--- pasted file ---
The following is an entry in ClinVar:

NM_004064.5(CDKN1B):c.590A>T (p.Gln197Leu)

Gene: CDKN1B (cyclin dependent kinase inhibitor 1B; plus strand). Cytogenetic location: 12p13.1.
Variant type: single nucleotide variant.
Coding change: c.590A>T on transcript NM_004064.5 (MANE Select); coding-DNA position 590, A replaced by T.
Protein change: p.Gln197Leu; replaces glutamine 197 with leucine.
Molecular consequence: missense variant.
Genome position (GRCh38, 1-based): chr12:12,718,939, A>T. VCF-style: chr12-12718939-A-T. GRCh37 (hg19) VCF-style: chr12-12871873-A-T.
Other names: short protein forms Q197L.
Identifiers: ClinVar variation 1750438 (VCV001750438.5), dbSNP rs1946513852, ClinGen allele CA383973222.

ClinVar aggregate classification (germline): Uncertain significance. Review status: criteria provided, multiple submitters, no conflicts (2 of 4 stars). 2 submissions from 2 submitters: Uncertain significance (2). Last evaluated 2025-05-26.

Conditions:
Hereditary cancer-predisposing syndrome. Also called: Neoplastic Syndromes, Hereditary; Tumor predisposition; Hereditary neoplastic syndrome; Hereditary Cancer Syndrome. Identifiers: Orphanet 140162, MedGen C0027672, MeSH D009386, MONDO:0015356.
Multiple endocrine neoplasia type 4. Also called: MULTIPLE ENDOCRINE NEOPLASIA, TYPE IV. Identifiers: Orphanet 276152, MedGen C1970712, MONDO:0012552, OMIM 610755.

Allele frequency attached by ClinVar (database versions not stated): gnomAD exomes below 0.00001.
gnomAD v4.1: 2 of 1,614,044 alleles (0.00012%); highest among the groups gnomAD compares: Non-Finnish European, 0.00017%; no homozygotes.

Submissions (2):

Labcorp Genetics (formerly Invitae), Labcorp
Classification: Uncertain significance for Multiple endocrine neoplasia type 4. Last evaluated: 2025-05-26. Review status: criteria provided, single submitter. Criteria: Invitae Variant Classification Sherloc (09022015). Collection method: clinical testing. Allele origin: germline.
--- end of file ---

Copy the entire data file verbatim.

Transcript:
The following is an entry in ClinVar:

NM_004064.5(CDKN1B):c.590A>T (p.Gln197Leu)

Gene: CDKN1B (cyclin dependent kinase inhibitor 1B; plus strand). Cytogenetic location: 12p13.1.
Variant type: single nucleotide variant.
Coding change: c.590A>T on transcript NM_004064.5 (MANE Select); coding-DNA position 590, A replaced by T.
Protein change: p.Gln197Leu; replaces glutamine 197 with leucine.
Molecular consequence: missense variant.
Genome position (GRCh38, 1-based): chr12:12,718,939, A>T. VCF-style: chr12-12718939-A-T. GRCh37 (hg19) VCF-style: chr12-12871873-A-T.
Other names: short protein forms Q197L.
Identifiers: ClinVar variation 1750438 (VCV001750438.5), dbSNP rs1946513852, ClinGen allele CA383973222.

ClinVar aggregate classification (germline): Uncertain significance. Review status: criteria provided, multiple submitters, no conflicts (2 of 4 stars). 2 submissions from 2 submitters: Uncertain significance (2). Last evaluated 2025-05-26.

Conditions:
Hereditary cancer-predisposing syndrome. Also called: Neoplastic Syndromes, Hereditary; Tumor predisposition; Hereditary neoplastic syndrome; Hereditary Cancer Syndrome. Identifiers: Orphanet 140162, MedGen C0027672, MeSH D009386, MONDO:0015356.
Multiple endocrine neoplasia type 4. Also called: MULTIPLE ENDOCRINE NEOPLASIA, TYPE IV. Identifiers: Orphanet 276152, MedGen C1970712, MONDO:0012552, OMIM 610755.

Allele frequency attached by ClinVar (database versions not stated): gnomAD exomes below 0.00001.
gnomAD v4.1: 2 of 1,614,044 alleles (0.00012%); highest among the groups gnomAD compares: Non-Finnish European, 0.00017%; no homozygotes.

Submissions (2):

Labcorp Genetics (formerly Invitae), Labcorp
Classification: Uncertain significance for Multiple endocrine neoplasia type 4. Last evaluated: 2025-05-26. Review status: criteria provided, single submitter. Criteria: Invitae Variant Classification Sherloc (09022015). Collection method: clinical testing. Allele origin: germline.